Sivut kuvina

His torments projecting,
And sadly reflecting,
That a lover forsaken
A new love may get,
But a neck when once broken
Can never be set;
And, that he conld die
Whenever he would,
But, that he could live
But as long as he conld:
How grievous soever
The torment might grow,
He scorn'd to endeavour
To finish it so.
But bold, unconcern'd
At thoughts of the pain,
He calmly return'd
To his cottage again.



RIDAN. Well, if ever I saw such another man since my

mother bound my head! You a gentleman! marry come up! I wonder

where you were bred. I'm sure such words do not become a man of your

cloth: I would not give such language to a dog, faith

and troth. Yes, you call'd my master a knave: fie, Mr. She

ridan, 'tis a shame For a parson, who should know better things, to

come out with such a name.

Knave in your teeth, Mr. Sheridan! 'tis both a

shame and a sin; And the dean, my master, is an honester man than

you and all your kin; He has more goodness in his little finger than you

have in your whole body; My master is a personable man, and not a spindle

shank'd hoddy-doddy. And now, whereby I find you would fain make an excuse,

[goose; Because my master one day, in anger, callid you Which, and I am sure I have been his servant four

years since October, And he never callid me worse than sweetheart,

drunk or sober: Not that I know his reverence was ever concern'd,

to my knowledge, Though you and your come-rogues keep him out

so late in your college, You say you will eat grass on his grave: a Chris

tian eat grass! Whereby you now confess yourself to be a goose

or an ass:

But that's as much as to say, that my master should

die before ye; Well, well, that's as God pleases; and I don't be

lieve that's a true story: And so say I told you so, and you may go


my master, wliat care I?

[Mary. And I don't care who knows it; 'tis all one to, Every body knows that I love to tell truth, and

shame the devil; I am but a poor servant, but I think gentlefolks

should be civil. VOL. V.


Besides, you found fault with our victuals one day

that you were here; I remember it was on a Tuesday, of all days in the

year; And Saunders the man says you are always jesting

and mocking: Mary,' said he one day as I was mending my

master's stocking, My master is so fond of that minister that keeps

the schoolI thought my master a wise man, but that man

makes him a fool.' ‘Saunders,' said I, 'I would rather than a quart

of ale He would come into our kitchen, and I would pin

a dishclout to his tail.' And now I must go and get Saunders to direct

this letter; For I write but a bad scrawl, but my sister Mar

get she writes better. Well, but I must run and make the bed, before

my master comes from pray'rs : And see now, it strikes ten, and I hear him coming

up stairs; Whereof I could say more to your verses, if I

could write written band : And so I remain, in a civil way, your servant to command,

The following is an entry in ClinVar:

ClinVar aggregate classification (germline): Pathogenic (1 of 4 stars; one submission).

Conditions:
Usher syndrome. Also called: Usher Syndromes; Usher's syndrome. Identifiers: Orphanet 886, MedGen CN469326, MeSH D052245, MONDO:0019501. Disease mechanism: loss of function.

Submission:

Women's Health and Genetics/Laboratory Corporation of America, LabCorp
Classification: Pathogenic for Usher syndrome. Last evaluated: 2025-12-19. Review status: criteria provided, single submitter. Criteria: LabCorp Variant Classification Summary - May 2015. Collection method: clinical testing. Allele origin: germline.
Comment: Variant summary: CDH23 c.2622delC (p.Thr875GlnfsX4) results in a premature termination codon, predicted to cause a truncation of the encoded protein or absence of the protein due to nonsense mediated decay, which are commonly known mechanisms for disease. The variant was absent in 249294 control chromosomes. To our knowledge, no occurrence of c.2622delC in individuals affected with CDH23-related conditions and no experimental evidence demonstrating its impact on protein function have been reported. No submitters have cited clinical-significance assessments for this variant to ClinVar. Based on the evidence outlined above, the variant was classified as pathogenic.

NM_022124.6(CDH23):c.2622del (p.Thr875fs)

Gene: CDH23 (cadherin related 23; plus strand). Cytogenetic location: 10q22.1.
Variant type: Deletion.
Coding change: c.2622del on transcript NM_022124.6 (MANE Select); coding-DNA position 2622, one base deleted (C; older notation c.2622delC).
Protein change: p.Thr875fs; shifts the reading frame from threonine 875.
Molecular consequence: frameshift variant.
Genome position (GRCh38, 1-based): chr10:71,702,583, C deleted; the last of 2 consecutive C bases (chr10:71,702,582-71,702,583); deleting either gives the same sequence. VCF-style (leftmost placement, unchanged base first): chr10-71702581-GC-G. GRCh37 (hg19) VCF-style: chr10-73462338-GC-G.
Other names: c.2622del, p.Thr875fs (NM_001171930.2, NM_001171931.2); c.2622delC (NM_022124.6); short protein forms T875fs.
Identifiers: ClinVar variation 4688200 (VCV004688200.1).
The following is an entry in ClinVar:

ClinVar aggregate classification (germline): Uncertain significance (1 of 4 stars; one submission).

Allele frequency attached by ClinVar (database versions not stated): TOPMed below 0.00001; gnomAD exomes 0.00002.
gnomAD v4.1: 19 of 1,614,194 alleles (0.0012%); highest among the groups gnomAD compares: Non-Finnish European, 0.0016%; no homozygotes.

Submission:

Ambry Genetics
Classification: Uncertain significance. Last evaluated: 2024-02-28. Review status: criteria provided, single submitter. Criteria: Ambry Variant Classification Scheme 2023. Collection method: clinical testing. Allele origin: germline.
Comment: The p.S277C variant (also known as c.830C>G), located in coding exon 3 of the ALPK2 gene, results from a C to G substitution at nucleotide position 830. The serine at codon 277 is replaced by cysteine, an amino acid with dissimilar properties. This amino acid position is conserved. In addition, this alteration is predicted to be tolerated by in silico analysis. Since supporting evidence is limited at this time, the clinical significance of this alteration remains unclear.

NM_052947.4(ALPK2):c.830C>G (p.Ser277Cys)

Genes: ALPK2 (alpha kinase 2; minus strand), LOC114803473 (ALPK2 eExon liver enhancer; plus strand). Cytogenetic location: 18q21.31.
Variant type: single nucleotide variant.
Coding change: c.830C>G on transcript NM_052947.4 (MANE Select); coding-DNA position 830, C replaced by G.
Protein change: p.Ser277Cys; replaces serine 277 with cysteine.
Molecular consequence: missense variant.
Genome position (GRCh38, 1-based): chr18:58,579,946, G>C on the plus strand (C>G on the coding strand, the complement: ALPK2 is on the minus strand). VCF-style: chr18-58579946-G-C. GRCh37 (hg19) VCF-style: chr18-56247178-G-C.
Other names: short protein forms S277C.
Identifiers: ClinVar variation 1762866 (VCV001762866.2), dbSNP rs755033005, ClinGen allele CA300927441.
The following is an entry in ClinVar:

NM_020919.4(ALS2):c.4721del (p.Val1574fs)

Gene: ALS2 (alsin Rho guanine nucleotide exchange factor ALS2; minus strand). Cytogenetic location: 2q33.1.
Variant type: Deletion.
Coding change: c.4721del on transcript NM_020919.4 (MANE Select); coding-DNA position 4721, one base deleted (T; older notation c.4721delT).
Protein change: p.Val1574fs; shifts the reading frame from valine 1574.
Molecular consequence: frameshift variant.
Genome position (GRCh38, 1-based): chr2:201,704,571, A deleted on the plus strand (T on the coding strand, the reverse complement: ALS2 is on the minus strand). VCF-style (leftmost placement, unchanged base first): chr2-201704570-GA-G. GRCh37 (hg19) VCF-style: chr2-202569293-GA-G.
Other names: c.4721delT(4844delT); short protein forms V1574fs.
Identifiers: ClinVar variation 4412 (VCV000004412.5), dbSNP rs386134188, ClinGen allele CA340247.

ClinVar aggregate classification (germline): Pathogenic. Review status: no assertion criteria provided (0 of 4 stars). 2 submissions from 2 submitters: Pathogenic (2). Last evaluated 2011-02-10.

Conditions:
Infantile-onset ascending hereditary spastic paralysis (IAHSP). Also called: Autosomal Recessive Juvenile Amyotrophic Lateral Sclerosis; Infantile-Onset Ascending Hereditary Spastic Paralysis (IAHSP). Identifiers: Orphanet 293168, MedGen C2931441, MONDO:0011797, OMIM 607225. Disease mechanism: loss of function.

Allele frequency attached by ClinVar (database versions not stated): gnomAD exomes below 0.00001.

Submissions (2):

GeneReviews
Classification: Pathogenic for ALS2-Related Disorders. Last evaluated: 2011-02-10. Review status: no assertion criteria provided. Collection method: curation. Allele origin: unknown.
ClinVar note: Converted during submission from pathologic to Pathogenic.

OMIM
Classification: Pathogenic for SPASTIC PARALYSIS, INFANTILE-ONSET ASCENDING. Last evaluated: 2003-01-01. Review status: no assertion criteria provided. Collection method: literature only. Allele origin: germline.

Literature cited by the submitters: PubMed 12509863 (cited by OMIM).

A well there is in the west-country,

And a clearer one never was seen, There is not a wife in the west-country

But has heard of the well of St. Keyne.

An oak and an elm tree stand beside,

And behind does an ash-tree grow,
And a willow from the bank above

Droops to the water below.
A traveller came to the well of St. Keyne,

Pleasant it was to his eye;
For from cock-crow he had been travelling,

And there was not a cloud in the sky.
He drank of the water so cool and clear,

For thirsty and hot was he, And he sat down upon the bank

Under the willow tree,

There came a man from the neighbouring town,

At the well to fill his pail, On the well-side he rested it,

And bade the stranger hail. Now art thou a batch’lor, stranger?' quoth he:

*For an if thou hast a wife, The happiest draught thou hast drank this day

That ever thou didst in thy life.
Or has your good woman, if one you have,

In Cornwall ever been ?
For an if she have, I'll venture my life,

She has drank of the well of St. Keyne.'

* I have left a good woman who never was here,'

The stranger made reply; * But that my draught should be better for that,

I pray you answer why.' ‘St. Keyne,' quoth the countryman, 'many a time,

Drank of this crystal well,
And before the angel summon'd her,

She laid on the water a spell.

If the husband of this gifted well

Shall drink before his wife,
A happy man thenceforth is he,

For he shall be master for life.

* But if the wife should drink of it first,

God help the husband then!'
The stranger stoop'd to the well of St. Keyne,

And drank of the waters again.

"You drank of the well I warraut betimes?"

He to the countryman said: But the countryman smil'd as the stranger spake

And sheepishly shook his head.
* I haster'd as soon as the wedding was done,

Aud left my wife in the porch:
But i'faith she had been wiser than me,
For she took a bottle to church.'


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